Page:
The PUS9435 could be the model to adjust our expectations of how a TV in the slightly less premium TV market ought to sound. However, we'll need to see more of its picture performance and hear about its pricing before we get too excited.
- 50W Atmos 2.1.2 sound system
- 4 HDMI
- HDR10, HDR10+, Dolby Vision
At the start of the year we pondered the innovations that could trouble the TV market in 2020, and one was TV manufacturers extracting better sound from more affordable models.
Well, it didn’t take long for that to bear fruit. Philips’ 9255 (43 inches) and 9435 (55 and 65 inches) are set to be released later this year and appear to continue the good work they and B&W have achieved higher up the range.
Philips 55PUS9435 design – A refined-looking set
Both the 9235 and 9435 were on display at a Philips event back in January, but we were only really able to get a true sense of the latter model.
Both units share a similar aesthetic (the smaller 9235 features a white bezel), and take cues from last year’s OLED+934. The Philips 9435 comes with a 2.1.2 Bowers & Wilkins speaker – and, as we’ve come to expect from Philips in recent years, the 9435 is an attractive set.
It’s an LED panel not OLED, and visually it’s a minimalist and clean-looking set. The speaker enclosure – B&W stresses it isn’t a soundbar – is attached to the TV via a T-shaped stand, which gives the impression of a “floating” screen. The neck of the stand uses a small metal plate to strengthen the support, but it also means there’s no possibility of swivelling the TV around.
The speaker enclosure is covered in the fashionable Kvadrat cloth, and since tweaks are still being made, the final version will probably be slightly bluer than what you see.
The angular-shaped remote is a change from the plasticky units that often accompany Philips’ TVs. It sports a black finish, features key-lit buttons, quick access to Netflix and Rakuten TV, and the rear of the remote is made out of responsibly sourced Muirhead Scottish leather.
The 9435 can be mounted on a wall; but the 9235 doesn’t come with this option. In all honesty, there isn’t much reason to wall-mount a TV that’s only 43 inches in size.
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Philips 55PUS9435 features – The Atmos speaker enclosure is the highlight
Ambilight is of the three-sided variety, and the 9435 supports game/lounge light modes. The P5 picture engine is supported, but not the AI version that comes with this year’s OLED sets. The 9435 features universal HDR support – HDR10, HDR10+, Dolby Vision – with peak brightness around 500 nits.
Android TV Pie (9) is the interface of choice. Google Assistant is built in, naturally, but the 9435 and 9235 support “Works with Alexa”, so an additional speaker will be required for Alexa voice control.
Philips has confirmed that Disney+ will be supported when it launches in March. There’s no support for eARC in this year’s range, but there is room for some HDMI 2.1 features such as Auto Low Latency Mode (ALLM). Only two out of the four HDMI ports can passthrough a HDR signal.
The 9435’s speaker enclosure uses technologies of the type that can be found inside B&W’s 600, 700, 800-series of loudspeakers, such as a flow port around the back. Alongside the two tweeters are four mid-range units and two upward-firing Atmos units located at either end of the speaker enclosure. The bass drivers are supported by ABRs (auxiliary bass radiators) to provide that extra low-end oomph.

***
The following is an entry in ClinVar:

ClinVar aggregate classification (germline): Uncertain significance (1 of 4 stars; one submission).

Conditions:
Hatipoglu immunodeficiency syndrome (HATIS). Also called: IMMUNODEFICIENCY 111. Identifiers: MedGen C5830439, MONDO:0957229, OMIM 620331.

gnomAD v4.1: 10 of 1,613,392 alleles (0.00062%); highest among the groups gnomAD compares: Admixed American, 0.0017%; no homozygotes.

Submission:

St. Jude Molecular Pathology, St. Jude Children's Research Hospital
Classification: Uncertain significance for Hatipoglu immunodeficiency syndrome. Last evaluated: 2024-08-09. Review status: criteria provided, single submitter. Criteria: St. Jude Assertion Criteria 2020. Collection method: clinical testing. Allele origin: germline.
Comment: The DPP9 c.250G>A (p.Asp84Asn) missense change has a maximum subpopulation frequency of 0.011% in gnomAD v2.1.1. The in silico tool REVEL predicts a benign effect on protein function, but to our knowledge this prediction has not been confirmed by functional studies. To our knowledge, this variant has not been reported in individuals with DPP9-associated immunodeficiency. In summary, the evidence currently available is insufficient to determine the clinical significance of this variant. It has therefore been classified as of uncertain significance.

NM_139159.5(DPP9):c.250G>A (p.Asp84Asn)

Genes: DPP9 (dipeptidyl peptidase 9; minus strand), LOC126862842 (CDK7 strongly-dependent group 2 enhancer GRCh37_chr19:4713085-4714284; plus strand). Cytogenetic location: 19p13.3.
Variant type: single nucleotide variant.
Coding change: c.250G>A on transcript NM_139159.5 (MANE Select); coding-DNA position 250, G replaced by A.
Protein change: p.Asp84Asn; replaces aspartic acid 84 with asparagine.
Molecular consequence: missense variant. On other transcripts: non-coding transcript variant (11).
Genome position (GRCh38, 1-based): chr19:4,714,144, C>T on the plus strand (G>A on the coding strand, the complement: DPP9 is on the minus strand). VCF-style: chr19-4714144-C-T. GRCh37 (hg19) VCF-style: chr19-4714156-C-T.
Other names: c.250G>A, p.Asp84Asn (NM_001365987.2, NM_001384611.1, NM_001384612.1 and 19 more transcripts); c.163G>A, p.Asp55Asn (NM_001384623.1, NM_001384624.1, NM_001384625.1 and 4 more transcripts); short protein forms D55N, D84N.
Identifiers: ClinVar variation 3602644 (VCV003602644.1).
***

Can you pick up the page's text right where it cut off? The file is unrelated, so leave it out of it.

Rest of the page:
Philips 55PUS9435 performance – Impressive sound performance
Since this was a demonstration focused on sound rather than vision, it was difficult to gauge much about the visual performance of the 9435. From what we could see, though, the Philips’s visuals appeared strong and rich, with punchy-looking colours.
In terms of sound quality, the 9435 was put up against last year’s OLED+934. Tracks such as Dua Lipa’s Don’t Start Now and Freya Ridings’ Lost Without You were used as a testbed for music before a clip was played from Netflix’s Lost in Space and a scene from Rocketman.
In terms of music, the 9435 boasted a characteristically B&W performance with a very musical sound. Vocals of each singer were strong and clear, and the performance of each track was big, warm and spacious. Bass was also good; overall, it was a confident showing.
The clip from Lost in Space was more hectic, and the Atmos heights more subtle. However, even in the midst of all that there was good reproduction of detail, with the size of the spaceship as it descended from space given a good sense of weight and heft as it lurched through the atmosphere.
Voices off-screen could be heard in the height channels just above the TV, adding to the sense of verticality. I wouldn’t say it was the most immersive of performances – it would be hard to achieve without rear channels to help – but it was nevertheless an impressive showing from a TV that isn’t expected to cost anywhere near as much as the OLED+934.
In fact, the performance difference between the OLED+934 and the PUS9435 wasn’t as big as I’d have thought it would be. The OLED+934 was clearly the stronger performer, but the sonic character between the two was similar, which can only spell good things for the PUS9435 when it comes out later this year.
From our brief time spent with the Philips 55PUS9435, it appears to be a set that may go some way to adjusting our expectations of “good sound” in the slightly less premium TV market.
With prices for the PUS9345 set to be around the £1200 to £1300, it’s too expensive to shake up the budget market, and we’ll have to wait and see how well it fares in other areas – but the 9435 could carve out a niche area for itself between the affordable and premium.
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